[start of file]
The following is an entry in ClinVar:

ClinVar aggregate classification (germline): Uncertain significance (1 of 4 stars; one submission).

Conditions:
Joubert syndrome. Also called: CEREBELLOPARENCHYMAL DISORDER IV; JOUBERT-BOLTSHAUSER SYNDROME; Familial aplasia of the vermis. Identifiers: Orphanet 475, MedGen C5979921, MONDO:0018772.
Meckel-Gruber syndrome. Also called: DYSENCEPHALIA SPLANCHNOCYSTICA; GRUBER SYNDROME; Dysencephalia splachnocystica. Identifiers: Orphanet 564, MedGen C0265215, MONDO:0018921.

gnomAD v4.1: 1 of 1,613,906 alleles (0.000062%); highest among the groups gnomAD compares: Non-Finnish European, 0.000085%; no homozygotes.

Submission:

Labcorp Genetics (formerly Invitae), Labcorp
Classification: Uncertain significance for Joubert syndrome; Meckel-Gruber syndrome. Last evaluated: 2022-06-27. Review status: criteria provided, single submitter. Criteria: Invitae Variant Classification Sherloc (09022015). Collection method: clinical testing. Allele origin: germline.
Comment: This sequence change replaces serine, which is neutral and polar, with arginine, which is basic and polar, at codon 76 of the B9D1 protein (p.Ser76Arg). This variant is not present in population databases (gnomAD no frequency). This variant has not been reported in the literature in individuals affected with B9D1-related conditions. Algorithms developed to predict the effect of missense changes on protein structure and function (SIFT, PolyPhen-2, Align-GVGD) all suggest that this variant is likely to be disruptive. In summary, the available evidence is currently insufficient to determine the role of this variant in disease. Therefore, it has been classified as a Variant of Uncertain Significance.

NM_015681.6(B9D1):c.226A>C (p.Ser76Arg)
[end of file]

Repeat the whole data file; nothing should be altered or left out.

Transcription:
The following is an entry in ClinVar:

ClinVar aggregate classification (germline): Uncertain significance (1 of 4 stars; one submission).

Conditions:
Joubert syndrome. Also called: CEREBELLOPARENCHYMAL DISORDER IV; JOUBERT-BOLTSHAUSER SYNDROME; Familial aplasia of the vermis. Identifiers: Orphanet 475, MedGen C5979921, MONDO:0018772.
Meckel-Gruber syndrome. Also called: DYSENCEPHALIA SPLANCHNOCYSTICA; GRUBER SYNDROME; Dysencephalia splachnocystica. Identifiers: Orphanet 564, MedGen C0265215, MONDO:0018921.

gnomAD v4.1: 1 of 1,613,906 alleles (0.000062%); highest among the groups gnomAD compares: Non-Finnish European, 0.000085%; no homozygotes.

Submission:

Labcorp Genetics (formerly Invitae), Labcorp
Classification: Uncertain significance for Joubert syndrome; Meckel-Gruber syndrome. Last evaluated: 2022-06-27. Review status: criteria provided, single submitter. Criteria: Invitae Variant Classification Sherloc (09022015). Collection method: clinical testing. Allele origin: germline.
Comment: This sequence change replaces serine, which is neutral and polar, with arginine, which is basic and polar, at codon 76 of the B9D1 protein (p.Ser76Arg). This variant is not present in population databases (gnomAD no frequency). This variant has not been reported in the literature in individuals affected with B9D1-related conditions. Algorithms developed to predict the effect of missense changes on protein structure and function (SIFT, PolyPhen-2, Align-GVGD) all suggest that this variant is likely to be disruptive. In summary, the available evidence is currently insufficient to determine the role of this variant in disease. Therefore, it has been classified as a Variant of Uncertain Significance.

NM_015681.6(B9D1):c.226A>C (p.Ser76Arg)